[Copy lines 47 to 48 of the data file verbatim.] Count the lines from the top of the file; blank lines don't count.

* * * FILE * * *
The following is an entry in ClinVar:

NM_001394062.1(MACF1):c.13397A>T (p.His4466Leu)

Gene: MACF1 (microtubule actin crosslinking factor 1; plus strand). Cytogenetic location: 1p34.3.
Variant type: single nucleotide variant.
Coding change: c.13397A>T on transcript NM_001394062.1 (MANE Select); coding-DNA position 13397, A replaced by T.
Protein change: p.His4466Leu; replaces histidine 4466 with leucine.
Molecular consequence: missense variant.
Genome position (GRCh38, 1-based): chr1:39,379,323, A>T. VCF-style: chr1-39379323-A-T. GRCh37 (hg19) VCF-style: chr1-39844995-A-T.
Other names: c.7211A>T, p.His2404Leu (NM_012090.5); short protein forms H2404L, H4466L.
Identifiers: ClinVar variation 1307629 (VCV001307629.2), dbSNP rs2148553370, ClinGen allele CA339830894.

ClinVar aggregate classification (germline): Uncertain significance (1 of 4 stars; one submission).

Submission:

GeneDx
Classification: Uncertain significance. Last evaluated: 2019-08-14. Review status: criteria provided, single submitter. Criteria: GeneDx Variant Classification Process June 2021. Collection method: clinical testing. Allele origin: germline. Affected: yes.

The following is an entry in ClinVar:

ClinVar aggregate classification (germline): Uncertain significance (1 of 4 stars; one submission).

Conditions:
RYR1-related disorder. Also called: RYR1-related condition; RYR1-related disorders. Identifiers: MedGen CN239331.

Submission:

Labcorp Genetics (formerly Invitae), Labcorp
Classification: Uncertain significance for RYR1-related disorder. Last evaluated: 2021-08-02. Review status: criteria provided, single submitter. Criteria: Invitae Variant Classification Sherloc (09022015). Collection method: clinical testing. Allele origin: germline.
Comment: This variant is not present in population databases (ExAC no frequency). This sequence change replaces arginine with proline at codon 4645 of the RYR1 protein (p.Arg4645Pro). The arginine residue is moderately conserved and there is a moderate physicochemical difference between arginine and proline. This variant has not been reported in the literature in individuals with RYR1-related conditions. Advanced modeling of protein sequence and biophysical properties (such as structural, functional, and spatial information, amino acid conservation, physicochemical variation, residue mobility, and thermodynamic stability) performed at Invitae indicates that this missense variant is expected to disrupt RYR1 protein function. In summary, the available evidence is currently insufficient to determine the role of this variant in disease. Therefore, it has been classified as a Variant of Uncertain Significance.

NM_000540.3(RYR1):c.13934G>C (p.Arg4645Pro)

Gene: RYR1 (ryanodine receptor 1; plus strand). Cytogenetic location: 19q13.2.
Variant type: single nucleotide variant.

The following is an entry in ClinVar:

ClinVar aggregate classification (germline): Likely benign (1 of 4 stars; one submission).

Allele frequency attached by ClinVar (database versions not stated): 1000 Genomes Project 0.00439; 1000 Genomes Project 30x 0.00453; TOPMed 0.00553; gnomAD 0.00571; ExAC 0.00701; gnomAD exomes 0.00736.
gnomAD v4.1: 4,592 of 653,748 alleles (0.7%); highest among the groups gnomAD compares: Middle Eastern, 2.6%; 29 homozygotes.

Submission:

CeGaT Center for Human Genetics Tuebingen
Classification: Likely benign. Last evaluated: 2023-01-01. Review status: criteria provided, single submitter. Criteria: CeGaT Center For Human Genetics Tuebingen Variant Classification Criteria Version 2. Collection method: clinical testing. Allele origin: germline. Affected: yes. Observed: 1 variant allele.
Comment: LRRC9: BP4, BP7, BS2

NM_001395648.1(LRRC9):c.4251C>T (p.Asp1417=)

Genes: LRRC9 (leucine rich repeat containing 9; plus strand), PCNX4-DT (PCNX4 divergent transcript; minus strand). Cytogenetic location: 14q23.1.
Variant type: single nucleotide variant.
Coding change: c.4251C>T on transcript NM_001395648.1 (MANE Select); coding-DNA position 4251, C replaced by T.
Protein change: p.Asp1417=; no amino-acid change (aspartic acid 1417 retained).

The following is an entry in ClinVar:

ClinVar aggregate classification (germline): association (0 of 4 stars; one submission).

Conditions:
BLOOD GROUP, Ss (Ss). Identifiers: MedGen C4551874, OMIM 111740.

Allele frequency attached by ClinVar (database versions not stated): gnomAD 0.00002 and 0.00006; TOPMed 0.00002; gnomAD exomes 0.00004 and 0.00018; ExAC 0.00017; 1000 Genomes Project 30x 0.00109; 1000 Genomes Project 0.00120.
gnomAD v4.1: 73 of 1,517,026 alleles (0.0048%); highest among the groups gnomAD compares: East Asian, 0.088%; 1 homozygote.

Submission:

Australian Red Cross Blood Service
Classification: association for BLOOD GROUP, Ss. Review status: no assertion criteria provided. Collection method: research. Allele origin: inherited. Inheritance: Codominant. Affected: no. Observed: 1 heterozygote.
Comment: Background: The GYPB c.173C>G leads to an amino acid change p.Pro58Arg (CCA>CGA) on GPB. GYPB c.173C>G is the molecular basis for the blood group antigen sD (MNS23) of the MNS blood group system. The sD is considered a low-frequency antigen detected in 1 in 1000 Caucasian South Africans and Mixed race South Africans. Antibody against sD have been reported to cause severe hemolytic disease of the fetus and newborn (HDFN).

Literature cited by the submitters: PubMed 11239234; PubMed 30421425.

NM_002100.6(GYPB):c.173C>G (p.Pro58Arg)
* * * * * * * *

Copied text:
Classification: association for BLOOD GROUP, Ss. Review status: no assertion criteria provided. Collection method: research. Allele origin: inherited. Inheritance: Codominant. Affected: no. Observed: 1 heterozygote.
Comment: Background: The GYPB c.173C>G leads to an amino acid change p.Pro58Arg (CCA>CGA) on GPB. GYPB c.173C>G is the molecular basis for the blood group antigen sD (MNS23) of the MNS blood group system. The sD is considered a low-frequency antigen detected in 1 in 1000 Caucasian South Africans and Mixed race South Africans. Antibody against sD have been reported to cause severe hemolytic disease of the fetus and newborn (HDFN).